LINCOLN, Neb. — Nebraska Gov. Pete Ricketts unveiled a sweeping legislative agenda Thursday that includes a property tax overhaul, a merging of state agencies and incremental income tax cuts that would begin in 2020.
The Republican governor also used his third annual State of the State address to call for relaxing licensing requirements for a variety of professions.
Ricketts’ speech came in the midst of a projected $267 million shortfall in the current budget and funding gaps for existing programs that total nearly $900 million through June 2019. He challenged lawmakers to show some “Nebraska grit” and balance the budget without raising taxes.
“In a year where we have to make difficult budget decisions, we have to favor the taxpayer,” Ricketts said. “Special interests can hire lobbyists to achieve their desired ends. As elected officials, we have a duty to be advocates for citizens and a voice of the people.”
Ricketts’ plan to balance the budget relies on a combination of spending cuts and drawing money from dozens of cash accounts that are separate from the state’s general fund. It also would pull money from the state’s emergency cash reserve, reducing it from a projected $630 million down to around $500 million.
Some of the major cuts Ricketts proposed for the upcoming budget are $50.7 million in state aid for individuals, $17.6 million from the University of Nebraska and $6 million from the state’s community colleges. Child welfare services, K-12 public education and the state’s problem-plagued prison system would see funding increases.
His package would change the way property taxes are calculated starting in 2019, using a land parcel’s earning potential rather than its market value. The new approach would provide “lasting, fair and structural property tax reform,” Ricketts said.
The overhaul could lower property taxes for farm and ranch owners when times are rough, but would also require an automatic increase in state aid for schools in future years.
Nebraska Farm Bureau President Steven Nelson said the proposal didn’t go far enough to address his members’ concerns about rising property taxes, calling it a “band aid solution.” His group has urged lawmakers to raise the state sales tax and eliminate sales tax exemptions, using the revenue to offset property taxes.
The income tax plan would lower the state’s top tax rate in increments anytime state revenue grows by more than 3.5 percent, starting in 2020. If passed, the top rate would be expected to fall from 6.84 percent to 5.99 percent over eight years.
Lowering the top rate would provide a much larger tax savings for the wealthy than the middle class because more of the wealthy’s income is taxed at the top rate. Nebraska’s largest business groups praised the package, saying it would create a friendlier environment for commerce.
Ricketts argued that Nebraska’s current top bracket affects the middle class as well because it kicks in at $29,831 for single taxpayers and $59,661 for married couples. People whose taxable income falls below those thresholds after claiming deductions would see no tax savings.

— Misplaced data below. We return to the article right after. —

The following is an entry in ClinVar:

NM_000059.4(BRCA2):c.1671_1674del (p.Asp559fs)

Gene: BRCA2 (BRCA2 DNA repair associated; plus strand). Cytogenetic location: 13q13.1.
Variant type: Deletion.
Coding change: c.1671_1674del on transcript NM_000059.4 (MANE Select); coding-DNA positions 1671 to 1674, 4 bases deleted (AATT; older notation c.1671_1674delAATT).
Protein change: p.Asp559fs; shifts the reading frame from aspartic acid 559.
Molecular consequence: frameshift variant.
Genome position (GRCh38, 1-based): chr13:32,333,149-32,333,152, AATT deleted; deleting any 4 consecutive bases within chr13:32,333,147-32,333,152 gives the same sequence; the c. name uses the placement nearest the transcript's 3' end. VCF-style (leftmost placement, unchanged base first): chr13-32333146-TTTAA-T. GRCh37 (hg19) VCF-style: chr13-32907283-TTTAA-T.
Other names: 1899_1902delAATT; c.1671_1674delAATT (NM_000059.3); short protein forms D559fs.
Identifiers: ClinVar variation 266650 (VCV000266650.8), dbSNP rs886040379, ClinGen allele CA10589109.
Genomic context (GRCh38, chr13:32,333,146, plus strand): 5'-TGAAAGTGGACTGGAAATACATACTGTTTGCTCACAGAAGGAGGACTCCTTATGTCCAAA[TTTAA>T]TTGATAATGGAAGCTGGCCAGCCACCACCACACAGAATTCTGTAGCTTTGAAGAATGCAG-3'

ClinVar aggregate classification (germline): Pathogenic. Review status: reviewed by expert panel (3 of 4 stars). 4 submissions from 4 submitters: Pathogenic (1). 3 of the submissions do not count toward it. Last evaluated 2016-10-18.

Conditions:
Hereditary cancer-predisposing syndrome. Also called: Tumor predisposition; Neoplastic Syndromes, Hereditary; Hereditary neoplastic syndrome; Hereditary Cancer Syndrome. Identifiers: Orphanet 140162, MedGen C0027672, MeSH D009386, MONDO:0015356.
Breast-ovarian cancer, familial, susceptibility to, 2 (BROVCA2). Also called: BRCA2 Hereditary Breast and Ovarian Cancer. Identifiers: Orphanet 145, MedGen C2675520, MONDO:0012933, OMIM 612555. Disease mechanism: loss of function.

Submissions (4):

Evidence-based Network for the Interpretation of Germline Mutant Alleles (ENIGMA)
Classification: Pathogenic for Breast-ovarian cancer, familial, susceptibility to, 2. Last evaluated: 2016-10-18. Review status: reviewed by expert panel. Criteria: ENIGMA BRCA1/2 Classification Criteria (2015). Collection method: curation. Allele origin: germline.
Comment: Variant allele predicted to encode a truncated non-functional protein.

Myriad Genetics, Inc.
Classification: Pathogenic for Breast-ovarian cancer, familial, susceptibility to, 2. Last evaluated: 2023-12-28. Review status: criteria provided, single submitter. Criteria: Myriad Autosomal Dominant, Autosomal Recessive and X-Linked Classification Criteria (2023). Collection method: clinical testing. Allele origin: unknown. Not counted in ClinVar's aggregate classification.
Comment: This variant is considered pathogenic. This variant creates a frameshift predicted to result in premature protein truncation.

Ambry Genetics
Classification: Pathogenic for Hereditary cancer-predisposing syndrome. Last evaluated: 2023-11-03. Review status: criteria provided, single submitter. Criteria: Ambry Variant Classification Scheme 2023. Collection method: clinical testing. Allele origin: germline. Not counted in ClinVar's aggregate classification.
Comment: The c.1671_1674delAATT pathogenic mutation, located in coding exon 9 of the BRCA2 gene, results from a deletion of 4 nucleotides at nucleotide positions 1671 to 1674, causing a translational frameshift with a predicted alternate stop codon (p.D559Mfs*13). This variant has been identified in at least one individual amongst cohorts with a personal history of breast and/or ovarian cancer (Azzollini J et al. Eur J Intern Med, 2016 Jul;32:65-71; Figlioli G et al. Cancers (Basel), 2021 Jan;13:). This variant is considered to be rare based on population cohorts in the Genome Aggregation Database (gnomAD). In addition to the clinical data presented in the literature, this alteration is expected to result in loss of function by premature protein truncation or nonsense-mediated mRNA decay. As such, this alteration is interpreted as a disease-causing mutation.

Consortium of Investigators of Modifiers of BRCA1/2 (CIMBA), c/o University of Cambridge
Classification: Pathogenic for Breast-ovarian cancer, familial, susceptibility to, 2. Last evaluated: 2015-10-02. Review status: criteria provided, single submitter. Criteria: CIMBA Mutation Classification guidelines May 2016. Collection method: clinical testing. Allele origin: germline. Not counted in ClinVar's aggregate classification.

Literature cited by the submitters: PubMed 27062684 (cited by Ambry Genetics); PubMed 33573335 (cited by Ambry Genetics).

The governor also proposed merging the Department of Roads and the Department of Aeronautics to create a Department of Transportation. The new agency wouldn’t create any savings but would help streamline services, Ricketts said.
Under Ricketts’ budget, state spending over the two-year budget cycle would grow by an annual average of 1.7 percent. State spending has traditionally risen by an average of about 5 percent per year.
Several times in his speech, Ricketts stressed that he would oppose any proposed tax increase.
“We can balance the budget, set spending priorities, deliver essential services, all without raising taxes on Nebraska families,” he said.
The proposals drew mixed reviews.
Speaker of the Legislature Jim Scheer said he was glad to see some “realistic” budget-cutting options that still protected K-12 education funding while allowing for future tax cuts.
But Sen. Paul Schumacher, of Columbus, said the income tax cuts could create future budget problems. He noted that the proposal would lower taxes when revenues are strong, but wouldn’t raise them when revenues are weak.
“You have a boa constrictor effect,” said Schumacher, who serves on the tax-focused Revenue Committee. “It’s a way to let the current Legislature take praise for tax cuts and have a future Legislature figure out how to deal with it.”
Sen. Burke Harr, of Omaha, said it wasn’t yet clear what impact the tax proposal might have, but he questioned whether it would be sustainable.
“We just don’t know what the situation will be four or five years from now,” he said.
Sen. Jim Smith of Papillion, who worked with Ricketts on the income tax bill, said reducing the top rate would help Nebraska compete with its neighbors. Smith pointed to Iowa, where a Republican-led Legislature has promised to cut income taxes.
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